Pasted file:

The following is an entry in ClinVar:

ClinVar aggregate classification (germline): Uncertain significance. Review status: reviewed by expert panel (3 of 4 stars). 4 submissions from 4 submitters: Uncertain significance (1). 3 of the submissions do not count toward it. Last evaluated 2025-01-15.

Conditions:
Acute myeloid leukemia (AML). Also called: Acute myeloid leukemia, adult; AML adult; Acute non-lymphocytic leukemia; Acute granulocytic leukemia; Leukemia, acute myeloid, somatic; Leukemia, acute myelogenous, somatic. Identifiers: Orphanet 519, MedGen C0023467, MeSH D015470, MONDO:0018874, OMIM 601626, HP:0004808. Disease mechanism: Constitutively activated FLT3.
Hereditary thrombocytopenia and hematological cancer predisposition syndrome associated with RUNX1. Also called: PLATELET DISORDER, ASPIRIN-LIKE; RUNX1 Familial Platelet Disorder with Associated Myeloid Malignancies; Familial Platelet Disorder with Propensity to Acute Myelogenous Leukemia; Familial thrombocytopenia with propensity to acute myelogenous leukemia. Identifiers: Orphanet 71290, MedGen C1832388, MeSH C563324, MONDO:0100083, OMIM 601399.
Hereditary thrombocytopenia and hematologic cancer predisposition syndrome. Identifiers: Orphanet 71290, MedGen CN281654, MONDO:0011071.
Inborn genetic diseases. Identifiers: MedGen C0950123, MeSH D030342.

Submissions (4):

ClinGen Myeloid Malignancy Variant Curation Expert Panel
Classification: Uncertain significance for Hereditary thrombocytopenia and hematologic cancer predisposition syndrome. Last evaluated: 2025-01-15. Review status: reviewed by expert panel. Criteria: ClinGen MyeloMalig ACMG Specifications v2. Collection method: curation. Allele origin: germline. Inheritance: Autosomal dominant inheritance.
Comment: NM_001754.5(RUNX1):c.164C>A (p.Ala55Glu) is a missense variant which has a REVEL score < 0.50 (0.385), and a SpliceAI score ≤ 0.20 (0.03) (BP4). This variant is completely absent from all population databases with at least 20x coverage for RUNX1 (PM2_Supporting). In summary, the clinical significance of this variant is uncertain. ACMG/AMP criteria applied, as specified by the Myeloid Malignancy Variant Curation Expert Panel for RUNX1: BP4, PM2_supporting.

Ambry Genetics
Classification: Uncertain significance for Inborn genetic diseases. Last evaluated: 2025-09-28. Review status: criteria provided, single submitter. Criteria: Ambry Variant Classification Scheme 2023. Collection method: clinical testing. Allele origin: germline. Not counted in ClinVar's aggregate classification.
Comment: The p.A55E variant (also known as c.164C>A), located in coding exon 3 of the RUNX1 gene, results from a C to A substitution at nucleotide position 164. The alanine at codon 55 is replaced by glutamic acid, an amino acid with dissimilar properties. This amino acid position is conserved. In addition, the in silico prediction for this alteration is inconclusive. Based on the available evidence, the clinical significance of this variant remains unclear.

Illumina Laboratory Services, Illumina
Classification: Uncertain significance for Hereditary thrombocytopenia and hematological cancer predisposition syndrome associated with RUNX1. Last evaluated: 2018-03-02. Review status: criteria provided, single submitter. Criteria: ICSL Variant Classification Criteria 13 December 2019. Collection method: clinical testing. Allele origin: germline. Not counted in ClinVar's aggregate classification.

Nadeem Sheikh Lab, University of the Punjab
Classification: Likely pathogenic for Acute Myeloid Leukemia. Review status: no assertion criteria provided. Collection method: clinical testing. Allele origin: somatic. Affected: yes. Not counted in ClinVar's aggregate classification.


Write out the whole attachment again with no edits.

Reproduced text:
The following is an entry in ClinVar:

ClinVar aggregate classification (germline): Uncertain significance. Review status: reviewed by expert panel (3 of 4 stars). 4 submissions from 4 submitters: Uncertain significance (1). 3 of the submissions do not count toward it. Last evaluated 2025-01-15.

Conditions:
Acute myeloid leukemia (AML). Also called: Acute myeloid leukemia, adult; AML adult; Acute non-lymphocytic leukemia; Acute granulocytic leukemia; Leukemia, acute myeloid, somatic; Leukemia, acute myelogenous, somatic. Identifiers: Orphanet 519, MedGen C0023467, MeSH D015470, MONDO:0018874, OMIM 601626, HP:0004808. Disease mechanism: Constitutively activated FLT3.
Hereditary thrombocytopenia and hematological cancer predisposition syndrome associated with RUNX1. Also called: PLATELET DISORDER, ASPIRIN-LIKE; RUNX1 Familial Platelet Disorder with Associated Myeloid Malignancies; Familial Platelet Disorder with Propensity to Acute Myelogenous Leukemia; Familial thrombocytopenia with propensity to acute myelogenous leukemia. Identifiers: Orphanet 71290, MedGen C1832388, MeSH C563324, MONDO:0100083, OMIM 601399.
Hereditary thrombocytopenia and hematologic cancer predisposition syndrome. Identifiers: Orphanet 71290, MedGen CN281654, MONDO:0011071.
Inborn genetic diseases. Identifiers: MedGen C0950123, MeSH D030342.

Submissions (4):

ClinGen Myeloid Malignancy Variant Curation Expert Panel
Classification: Uncertain significance for Hereditary thrombocytopenia and hematologic cancer predisposition syndrome. Last evaluated: 2025-01-15. Review status: reviewed by expert panel. Criteria: ClinGen MyeloMalig ACMG Specifications v2. Collection method: curation. Allele origin: germline. Inheritance: Autosomal dominant inheritance.
Comment: NM_001754.5(RUNX1):c.164C>A (p.Ala55Glu) is a missense variant which has a REVEL score < 0.50 (0.385), and a SpliceAI score ≤ 0.20 (0.03) (BP4). This variant is completely absent from all population databases with at least 20x coverage for RUNX1 (PM2_Supporting). In summary, the clinical significance of this variant is uncertain. ACMG/AMP criteria applied, as specified by the Myeloid Malignancy Variant Curation Expert Panel for RUNX1: BP4, PM2_supporting.

Ambry Genetics
Classification: Uncertain significance for Inborn genetic diseases. Last evaluated: 2025-09-28. Review status: criteria provided, single submitter. Criteria: Ambry Variant Classification Scheme 2023. Collection method: clinical testing. Allele origin: germline. Not counted in ClinVar's aggregate classification.
Comment: The p.A55E variant (also known as c.164C>A), located in coding exon 3 of the RUNX1 gene, results from a C to A substitution at nucleotide position 164. The alanine at codon 55 is replaced by glutamic acid, an amino acid with dissimilar properties. This amino acid position is conserved. In addition, the in silico prediction for this alteration is inconclusive. Based on the available evidence, the clinical significance of this variant remains unclear.

Illumina Laboratory Services, Illumina
Classification: Uncertain significance for Hereditary thrombocytopenia and hematological cancer predisposition syndrome associated with RUNX1. Last evaluated: 2018-03-02. Review status: criteria provided, single submitter. Criteria: ICSL Variant Classification Criteria 13 December 2019. Collection method: clinical testing. Allele origin: germline. Not counted in ClinVar's aggregate classification.

Nadeem Sheikh Lab, University of the Punjab
Classification: Likely pathogenic for Acute Myeloid Leukemia. Review status: no assertion criteria provided. Collection method: clinical testing. Allele origin: somatic. Affected: yes. Not counted in ClinVar's aggregate classification.